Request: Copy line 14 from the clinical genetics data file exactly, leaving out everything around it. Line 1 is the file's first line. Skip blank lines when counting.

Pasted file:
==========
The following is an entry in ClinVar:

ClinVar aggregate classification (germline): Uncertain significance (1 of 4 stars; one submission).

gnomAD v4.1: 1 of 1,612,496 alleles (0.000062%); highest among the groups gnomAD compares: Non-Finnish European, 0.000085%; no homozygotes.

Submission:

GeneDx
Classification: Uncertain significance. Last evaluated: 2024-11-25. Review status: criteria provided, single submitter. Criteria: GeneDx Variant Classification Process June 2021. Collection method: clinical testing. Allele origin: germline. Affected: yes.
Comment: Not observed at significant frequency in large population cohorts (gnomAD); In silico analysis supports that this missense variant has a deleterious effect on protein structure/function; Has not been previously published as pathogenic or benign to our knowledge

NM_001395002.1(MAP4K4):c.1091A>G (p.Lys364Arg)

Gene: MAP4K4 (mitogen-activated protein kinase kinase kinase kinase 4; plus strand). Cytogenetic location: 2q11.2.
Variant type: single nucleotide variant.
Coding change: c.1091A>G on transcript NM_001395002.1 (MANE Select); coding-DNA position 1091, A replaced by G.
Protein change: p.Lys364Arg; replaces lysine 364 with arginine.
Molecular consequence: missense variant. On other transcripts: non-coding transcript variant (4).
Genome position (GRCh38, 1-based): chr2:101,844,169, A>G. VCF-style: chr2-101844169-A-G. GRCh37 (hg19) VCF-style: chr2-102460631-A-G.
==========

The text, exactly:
Genome position (GRCh38, 1-based): chr2:101,844,169, A>G. VCF-style: chr2-101844169-A-G. GRCh37 (hg19) VCF-style: chr2-102460631-A-G.